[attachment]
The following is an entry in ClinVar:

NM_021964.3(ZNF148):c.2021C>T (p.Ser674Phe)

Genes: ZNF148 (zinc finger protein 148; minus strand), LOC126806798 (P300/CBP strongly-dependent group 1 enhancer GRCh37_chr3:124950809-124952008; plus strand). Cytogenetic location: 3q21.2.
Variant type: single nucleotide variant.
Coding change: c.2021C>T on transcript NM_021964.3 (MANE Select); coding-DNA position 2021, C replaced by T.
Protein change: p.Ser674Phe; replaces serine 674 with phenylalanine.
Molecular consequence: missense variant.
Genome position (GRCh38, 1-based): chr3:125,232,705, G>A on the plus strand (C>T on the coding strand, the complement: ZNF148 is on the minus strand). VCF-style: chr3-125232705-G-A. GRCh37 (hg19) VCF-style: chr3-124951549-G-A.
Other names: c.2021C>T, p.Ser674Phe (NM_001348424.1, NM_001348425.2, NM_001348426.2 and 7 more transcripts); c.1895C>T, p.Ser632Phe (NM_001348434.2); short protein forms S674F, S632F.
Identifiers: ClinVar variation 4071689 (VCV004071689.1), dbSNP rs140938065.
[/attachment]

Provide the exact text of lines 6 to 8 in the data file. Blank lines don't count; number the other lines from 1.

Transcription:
Protein change: p.Ser674Phe; replaces serine 674 with phenylalanine.
Molecular consequence: missense variant.
Genome position (GRCh38, 1-based): chr3:125,232,705, G>A on the plus strand (C>T on the coding strand, the complement: ZNF148 is on the minus strand). VCF-style: chr3-125232705-G-A. GRCh37 (hg19) VCF-style: chr3-124951549-G-A.